In 1990 I had to start from scratch again, thinking through the over-arching logic of the series. Slowly it dawned that some part of me had shied away from doing the "last" novel because I couldn't reconcile the many forces within the narrative. I realized with a sinking feeling that one more book wouldn't be enough, either.

Intelligent machines would build atop the galactic center ferment a society we could scarcely fathom -- but we would try. Much of #5, Furious Gulf was about that -- the gulf around a black hole, and the gulf between intelligences born of different realms.

For years I had enjoyed long conversations with a friend, noted artificial intelligence theorist Marvin Minsky, about the possible lines of evolution of purely machine intelligence. Marvin views our concern with mortality and individualism as a feature of biological creatures, unnecessary among intelligences which never had to pass through our Darwinnowing filter.

If we can copy ourselves indefinitely, why worry about a particular copy? What kind of society would emerge from such origins? What would it think of us -- we Naturals, still hobbled by biological destiny?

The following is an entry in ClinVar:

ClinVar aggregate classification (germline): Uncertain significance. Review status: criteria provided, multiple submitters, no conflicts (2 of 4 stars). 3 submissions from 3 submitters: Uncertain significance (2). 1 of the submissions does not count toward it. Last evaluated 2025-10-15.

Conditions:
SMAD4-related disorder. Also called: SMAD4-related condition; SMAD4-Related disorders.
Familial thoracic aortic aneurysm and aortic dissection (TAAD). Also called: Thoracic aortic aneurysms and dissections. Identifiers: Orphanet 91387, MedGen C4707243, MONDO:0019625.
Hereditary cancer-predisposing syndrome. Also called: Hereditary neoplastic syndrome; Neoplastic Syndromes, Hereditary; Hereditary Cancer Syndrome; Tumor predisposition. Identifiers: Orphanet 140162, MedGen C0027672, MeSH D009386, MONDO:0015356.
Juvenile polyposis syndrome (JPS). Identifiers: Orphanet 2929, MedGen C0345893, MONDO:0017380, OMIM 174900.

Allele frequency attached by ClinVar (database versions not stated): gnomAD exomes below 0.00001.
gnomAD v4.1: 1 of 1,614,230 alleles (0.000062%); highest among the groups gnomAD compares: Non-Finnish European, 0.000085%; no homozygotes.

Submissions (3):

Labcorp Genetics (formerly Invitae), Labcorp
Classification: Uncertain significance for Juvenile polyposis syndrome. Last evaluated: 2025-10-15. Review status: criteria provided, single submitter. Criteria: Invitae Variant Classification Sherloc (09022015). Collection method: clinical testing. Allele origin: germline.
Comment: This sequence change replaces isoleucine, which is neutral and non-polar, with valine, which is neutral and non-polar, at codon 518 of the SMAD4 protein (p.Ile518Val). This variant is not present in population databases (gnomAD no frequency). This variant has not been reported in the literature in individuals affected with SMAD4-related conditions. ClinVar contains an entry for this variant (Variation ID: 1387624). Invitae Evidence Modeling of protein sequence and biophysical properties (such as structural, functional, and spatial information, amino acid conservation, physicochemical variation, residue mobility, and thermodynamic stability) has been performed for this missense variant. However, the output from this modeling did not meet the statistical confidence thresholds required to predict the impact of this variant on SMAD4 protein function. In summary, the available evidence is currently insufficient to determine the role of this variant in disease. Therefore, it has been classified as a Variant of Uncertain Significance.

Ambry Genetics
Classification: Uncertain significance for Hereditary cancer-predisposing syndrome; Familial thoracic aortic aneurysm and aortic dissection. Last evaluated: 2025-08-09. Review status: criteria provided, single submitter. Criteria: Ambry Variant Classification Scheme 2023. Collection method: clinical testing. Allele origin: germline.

Through books #3, 4 and 5 I had used the viewpoint of humans hammered down by superior machines. This got around the Walmsley lifetime problem, but demanded that I portray people enormously different from us. They had to seem strange, yet understandable -- a classic sf quandary.

A slowly emerging theme in the novels, then, was how intelligence depended on the "substrate," whether in evolved humans or adaptive machines -- both embodying intelligence, but with wildly different styles.

By the time I reached the last volume, in 1992, I had spent over twenty years slowly building up my ideas about machine intelligence, guided by friends like Marvin. I had also published several papers on the galactic center and eagerly read each issue of Astrophysical Journal for further clues.

I finished the last novel, Sailing Bright Eternity, in summer 1994. It had been 25 years since I started on In the Ocean of Night and our view of the galactic center had changed enormously. Some parts of the first two books, especially, are not representative of current thinking. Error goes with the territory.